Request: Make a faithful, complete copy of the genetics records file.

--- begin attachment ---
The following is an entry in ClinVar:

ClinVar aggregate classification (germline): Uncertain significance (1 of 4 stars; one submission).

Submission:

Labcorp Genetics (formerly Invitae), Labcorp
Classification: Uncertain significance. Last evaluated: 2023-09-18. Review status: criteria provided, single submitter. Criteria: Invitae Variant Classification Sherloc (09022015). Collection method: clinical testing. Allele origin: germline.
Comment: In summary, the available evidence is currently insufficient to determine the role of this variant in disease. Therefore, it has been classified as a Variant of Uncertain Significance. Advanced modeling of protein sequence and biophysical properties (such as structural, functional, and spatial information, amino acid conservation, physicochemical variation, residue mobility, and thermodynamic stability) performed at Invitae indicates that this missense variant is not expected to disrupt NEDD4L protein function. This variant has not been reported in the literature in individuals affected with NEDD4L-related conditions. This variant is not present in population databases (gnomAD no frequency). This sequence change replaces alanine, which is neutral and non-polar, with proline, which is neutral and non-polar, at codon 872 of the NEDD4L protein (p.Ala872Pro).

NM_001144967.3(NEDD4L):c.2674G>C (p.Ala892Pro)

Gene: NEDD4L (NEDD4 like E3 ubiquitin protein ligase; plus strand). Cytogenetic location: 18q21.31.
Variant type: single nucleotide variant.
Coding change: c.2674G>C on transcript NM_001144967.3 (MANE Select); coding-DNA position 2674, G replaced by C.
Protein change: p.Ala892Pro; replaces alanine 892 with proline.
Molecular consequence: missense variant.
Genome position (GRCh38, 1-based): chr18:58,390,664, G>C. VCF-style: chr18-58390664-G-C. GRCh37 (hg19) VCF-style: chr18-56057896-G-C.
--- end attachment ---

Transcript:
The following is an entry in ClinVar:

ClinVar aggregate classification (germline): Uncertain significance (1 of 4 stars; one submission).

Submission:

Labcorp Genetics (formerly Invitae), Labcorp
Classification: Uncertain significance. Last evaluated: 2023-09-18. Review status: criteria provided, single submitter. Criteria: Invitae Variant Classification Sherloc (09022015). Collection method: clinical testing. Allele origin: germline.
Comment: In summary, the available evidence is currently insufficient to determine the role of this variant in disease. Therefore, it has been classified as a Variant of Uncertain Significance. Advanced modeling of protein sequence and biophysical properties (such as structural, functional, and spatial information, amino acid conservation, physicochemical variation, residue mobility, and thermodynamic stability) performed at Invitae indicates that this missense variant is not expected to disrupt NEDD4L protein function. This variant has not been reported in the literature in individuals affected with NEDD4L-related conditions. This variant is not present in population databases (gnomAD no frequency). This sequence change replaces alanine, which is neutral and non-polar, with proline, which is neutral and non-polar, at codon 872 of the NEDD4L protein (p.Ala872Pro).

NM_001144967.3(NEDD4L):c.2674G>C (p.Ala892Pro)

Gene: NEDD4L (NEDD4 like E3 ubiquitin protein ligase; plus strand). Cytogenetic location: 18q21.31.
Variant type: single nucleotide variant.
Coding change: c.2674G>C on transcript NM_001144967.3 (MANE Select); coding-DNA position 2674, G replaced by C.
Protein change: p.Ala892Pro; replaces alanine 892 with proline.
Molecular consequence: missense variant.
Genome position (GRCh38, 1-based): chr18:58,390,664, G>C. VCF-style: chr18-58390664-G-C. GRCh37 (hg19) VCF-style: chr18-56057896-G-C.